At Doomben last Saturday, lightly-raced 3 year old bay gelding Turnitup won the Grand Prix Stakes, which is considered THE lead-up race to the Queensland Derby. Nothing unusual there, horses win races all the time, it's what races are for. Also, he was more or less favourite, with good lead-up form, so again, no surprise. But back when he was but a wee foal, he was never expected to be anything special, just like the 8 or so previous foals his dam had proudly brought forth.
But something had changed. Sires so often get all the glory in the amateur punters' psyche, and why not - they're rock stars rocking out with their cocks out several times a day covering a book of mares not even Errol Flynn could have contemplated and naturally, with thousands of progeny, there will be standouts. A thoroughbred brood mare of course can only have so many foals in her lifetime. To so many amateur (and professionals who should know better) punters and wannabe breeders, they look not much further than the sire's pedigree, thinking that the potent semen of a hotshot stallion will find comfortable purchase and flourish in the receptacle provided. Of course, real breeders know better, and the art and science of breeding is indeed a majestic tapestry of wonders. But when a mare has been through a few different sires, and none of the progeny is much good, well.....there are several paths retired broodmares can go on, not all happy ones.
The season prior to Turnitup's propitious birth, a colt (now gelding) oddly named Coroner was eased from his dam's loins, and turned out to be a little bit of a slow starter - a city winner in Queensland; no superstar as yet, but a 'handy type' as they say. Coroner, and the following year Turnitup, are by a sire called Dane Shadow. Dane Shadow is not exactly a superstar stallion, but with more recent developments he's getting a good reputation as a great 'improver' of second-tier mares.
The stud operation that held our mare is near Gundy, and they also breed polo ponies. This is not exactly a scientific operation like thoroughbred breeding, and if I were to be a kept horse, I think being one of these guys would be a good way to go. They roam in a herd of 100 or so mares (with 4 attentive stallions) across over 1200 hectares of woodland in the Hunter, untroubled by man except for an annual roundup when foals who are ready are weaned off and assessed as polo pony material, or other fates. And every so often, a thoroughbred mare (polo ponies tend to be thoroughbreds) who is healthy and well but not making great strides on the track with her offspring is released at the gate to the Big Paddock and finds her way - presumably - with the herd. Sure beats becoming pet food, and this is what became of Turnitup's dam. Freedom with the big herd.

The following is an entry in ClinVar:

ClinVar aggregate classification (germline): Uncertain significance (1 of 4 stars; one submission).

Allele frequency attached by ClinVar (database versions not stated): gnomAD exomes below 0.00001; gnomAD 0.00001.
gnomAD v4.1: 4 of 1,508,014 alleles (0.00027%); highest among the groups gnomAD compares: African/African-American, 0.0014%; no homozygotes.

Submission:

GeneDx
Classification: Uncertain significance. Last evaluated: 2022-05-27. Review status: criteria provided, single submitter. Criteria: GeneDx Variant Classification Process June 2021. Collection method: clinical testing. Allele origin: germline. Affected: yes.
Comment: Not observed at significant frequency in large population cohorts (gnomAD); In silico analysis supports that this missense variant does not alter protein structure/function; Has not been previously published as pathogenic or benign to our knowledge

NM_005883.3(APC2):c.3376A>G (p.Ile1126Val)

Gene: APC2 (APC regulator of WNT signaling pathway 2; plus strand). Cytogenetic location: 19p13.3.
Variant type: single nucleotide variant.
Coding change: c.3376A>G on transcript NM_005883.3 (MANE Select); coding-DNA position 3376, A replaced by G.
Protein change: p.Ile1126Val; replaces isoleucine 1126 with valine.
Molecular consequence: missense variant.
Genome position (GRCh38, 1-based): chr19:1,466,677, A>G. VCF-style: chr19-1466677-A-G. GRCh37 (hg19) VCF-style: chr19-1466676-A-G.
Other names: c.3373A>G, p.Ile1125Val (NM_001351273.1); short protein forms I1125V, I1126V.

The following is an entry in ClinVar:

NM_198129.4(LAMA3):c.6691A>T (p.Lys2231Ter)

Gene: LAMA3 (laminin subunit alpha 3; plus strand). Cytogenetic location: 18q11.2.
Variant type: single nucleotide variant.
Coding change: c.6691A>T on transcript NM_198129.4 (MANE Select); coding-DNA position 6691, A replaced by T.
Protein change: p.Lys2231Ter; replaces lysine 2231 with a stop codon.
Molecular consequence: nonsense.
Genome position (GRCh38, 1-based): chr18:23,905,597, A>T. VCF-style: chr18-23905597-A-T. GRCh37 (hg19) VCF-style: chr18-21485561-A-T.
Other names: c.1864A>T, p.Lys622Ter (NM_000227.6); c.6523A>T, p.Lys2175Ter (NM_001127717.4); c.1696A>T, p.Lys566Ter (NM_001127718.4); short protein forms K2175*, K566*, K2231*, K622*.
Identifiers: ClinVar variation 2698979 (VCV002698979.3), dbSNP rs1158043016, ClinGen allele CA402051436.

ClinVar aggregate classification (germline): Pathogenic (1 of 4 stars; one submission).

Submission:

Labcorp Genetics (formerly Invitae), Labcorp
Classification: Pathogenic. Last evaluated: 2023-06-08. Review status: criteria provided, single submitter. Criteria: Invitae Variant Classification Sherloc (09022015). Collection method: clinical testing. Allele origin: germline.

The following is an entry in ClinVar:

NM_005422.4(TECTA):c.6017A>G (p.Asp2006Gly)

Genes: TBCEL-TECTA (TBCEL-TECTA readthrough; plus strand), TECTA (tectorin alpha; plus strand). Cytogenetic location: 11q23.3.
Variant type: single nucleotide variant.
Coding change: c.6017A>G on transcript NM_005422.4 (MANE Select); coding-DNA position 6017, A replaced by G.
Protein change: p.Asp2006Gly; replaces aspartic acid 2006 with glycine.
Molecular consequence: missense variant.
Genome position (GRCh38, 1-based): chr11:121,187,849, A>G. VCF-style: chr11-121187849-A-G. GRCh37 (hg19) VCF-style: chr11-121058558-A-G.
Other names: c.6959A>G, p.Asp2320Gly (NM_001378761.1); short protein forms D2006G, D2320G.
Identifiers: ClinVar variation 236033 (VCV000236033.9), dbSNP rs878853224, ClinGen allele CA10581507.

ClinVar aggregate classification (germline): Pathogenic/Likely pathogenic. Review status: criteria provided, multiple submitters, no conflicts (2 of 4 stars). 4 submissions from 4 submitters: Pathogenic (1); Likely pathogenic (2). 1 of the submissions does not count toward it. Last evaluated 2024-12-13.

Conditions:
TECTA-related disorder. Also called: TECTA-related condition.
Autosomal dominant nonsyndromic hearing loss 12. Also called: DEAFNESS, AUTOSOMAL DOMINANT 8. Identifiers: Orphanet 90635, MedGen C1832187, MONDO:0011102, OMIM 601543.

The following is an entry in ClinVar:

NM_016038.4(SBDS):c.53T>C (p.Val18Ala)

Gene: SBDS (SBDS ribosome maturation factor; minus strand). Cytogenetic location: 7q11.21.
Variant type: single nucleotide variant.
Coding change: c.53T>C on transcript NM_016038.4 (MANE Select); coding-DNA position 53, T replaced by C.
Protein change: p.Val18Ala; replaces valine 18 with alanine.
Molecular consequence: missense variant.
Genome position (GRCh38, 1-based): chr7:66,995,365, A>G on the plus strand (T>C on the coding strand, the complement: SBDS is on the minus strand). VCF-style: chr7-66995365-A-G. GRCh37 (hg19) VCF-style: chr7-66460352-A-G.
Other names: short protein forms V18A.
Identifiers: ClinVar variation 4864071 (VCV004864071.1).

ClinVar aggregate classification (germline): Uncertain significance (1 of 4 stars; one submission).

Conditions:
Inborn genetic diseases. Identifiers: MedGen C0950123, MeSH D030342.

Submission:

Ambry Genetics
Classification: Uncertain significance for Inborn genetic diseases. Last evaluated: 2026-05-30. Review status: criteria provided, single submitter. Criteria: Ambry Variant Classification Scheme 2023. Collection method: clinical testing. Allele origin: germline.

It takes a few years to tell if a racehorse is going to be much good, you see. Also, it can take time to discover the right genetic 'nick' (a term breeders use to describe a sort of synergistic pattern of ancestral influences in a mating) for any given mare or stallion. Suddenly with Turnitup showing such winning ways against very good opposition and Coroner definitely not a complete dud either, well, it looked like they'd found a really good one with our mare. And her value went from pretty much zero to Rather A Lot Thanks Very Much.
But there's just one problem - they can't find her. Teams of riders have been out, searched the whole area, all of that - nothing. As if she's just vanished, or something. Now a Man From Snowy River-style muster is underway, with a reward offered to the lucky person who can find the prodigal mare.
I just think that's a gorgeous story.
Oh, her name? No Finding.